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How Size Matters

When picturetaking, most often I’m concerned about the subject that is closest to me. I’ll pick the length of the lens that emphasizes the subject.

But there are often times that I’ll want the subject to fit in nicely with the background. By using a zoom lens, I can compose the subject in the viewfinder by varying the lens length setting.

While taking these photographs, I stood in the same place at the same distance from the foreground subject. I changed only the length of the lens (using a 24 to 240mm zoom lens).

As I’m not verbally astute enough to give you a proper explanation, I’ll show you visually how changing the lens length interacts with the perspective of the background.

My favorite is the last photo taken with the longest lens setting which emphasizes the mountains in the background.

For those that are interested, the foreground subject is the Moulton barn along Mormon Row in Grand Teton National Park. The background are some of the iconic mountains of the Teton Range.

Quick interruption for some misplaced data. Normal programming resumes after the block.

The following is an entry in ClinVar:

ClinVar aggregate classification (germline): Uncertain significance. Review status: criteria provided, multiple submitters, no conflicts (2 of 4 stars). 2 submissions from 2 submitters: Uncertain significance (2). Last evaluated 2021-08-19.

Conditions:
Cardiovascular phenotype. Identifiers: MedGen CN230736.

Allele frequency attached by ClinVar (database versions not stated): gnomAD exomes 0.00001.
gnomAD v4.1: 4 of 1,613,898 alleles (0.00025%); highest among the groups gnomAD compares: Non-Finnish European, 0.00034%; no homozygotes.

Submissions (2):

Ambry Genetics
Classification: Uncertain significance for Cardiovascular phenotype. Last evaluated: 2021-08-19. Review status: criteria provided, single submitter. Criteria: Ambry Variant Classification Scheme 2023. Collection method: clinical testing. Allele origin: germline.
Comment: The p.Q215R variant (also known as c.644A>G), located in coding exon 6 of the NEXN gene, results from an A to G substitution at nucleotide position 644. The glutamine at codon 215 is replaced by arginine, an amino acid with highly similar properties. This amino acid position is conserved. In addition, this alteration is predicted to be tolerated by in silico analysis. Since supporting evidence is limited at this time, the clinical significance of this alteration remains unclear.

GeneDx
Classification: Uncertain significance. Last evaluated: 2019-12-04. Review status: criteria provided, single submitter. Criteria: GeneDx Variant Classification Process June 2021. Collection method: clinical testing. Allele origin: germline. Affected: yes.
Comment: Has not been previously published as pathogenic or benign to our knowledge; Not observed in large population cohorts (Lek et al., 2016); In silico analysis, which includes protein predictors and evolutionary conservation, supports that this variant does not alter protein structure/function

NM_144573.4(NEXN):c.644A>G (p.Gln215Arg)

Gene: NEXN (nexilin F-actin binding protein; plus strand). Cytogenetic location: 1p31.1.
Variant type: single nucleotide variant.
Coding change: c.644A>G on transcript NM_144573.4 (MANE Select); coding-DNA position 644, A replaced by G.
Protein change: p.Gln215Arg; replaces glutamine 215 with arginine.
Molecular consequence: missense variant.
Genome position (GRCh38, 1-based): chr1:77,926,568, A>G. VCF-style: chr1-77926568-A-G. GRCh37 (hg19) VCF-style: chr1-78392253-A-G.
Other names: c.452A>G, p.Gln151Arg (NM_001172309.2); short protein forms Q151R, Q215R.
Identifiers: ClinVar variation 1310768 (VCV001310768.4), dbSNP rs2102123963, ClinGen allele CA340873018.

For reference this is a photo taken with an iPhone at 4.5mm (equivalent to 26mm lens)

full frame camera with lens set at 27mm

full frame camera with lens set a 37mm

full frame camera with lens set at 53mm

full frame camera with lens set at 66mm

full frame camera with lens set at 83mm

What a View

27th August 2014

Wide Angle to the Extreme

It’s eye-catching when I see a photo that “bends” the horizon.

This bend comes from the camera’s lens. Use a very wide angle lens and you’ll see the curved “barrel” distortion on the images. One well-known type of wide angle lenses is the fisheye. These lenses typically have a field of view approaching 180 degrees – allowing you to capture the entire scene in front of the camera.

Until recently, fisheye lenses were expensive. I have one that cost well over $1500. But when I was looking for an ultra-wide angle for my Sony equipment, I found an inexpensive lens made by Rokinon. With its $300 price tag, I was a little skeptical of the quality of images from such a low cost lens but decided to try it regardless.

Here’s a short gallery of some of the scenes that I captured during my first outing with the lens a few weeks ago.

This is an 8mm f/2.8 fisheye. I wanted an ultra-wide angle for an extra Sony Nex7 mirrorless camera.

The Nex7 is very compact and lightweight. The Rokinon 8mm fisheye is also surprisingly compact.

The Sony Nex7/Rokinon 8mm setup is only about 1/3 the size of my Canon 6D with a Canon 8-15mm fisheye – a true space and weight saver.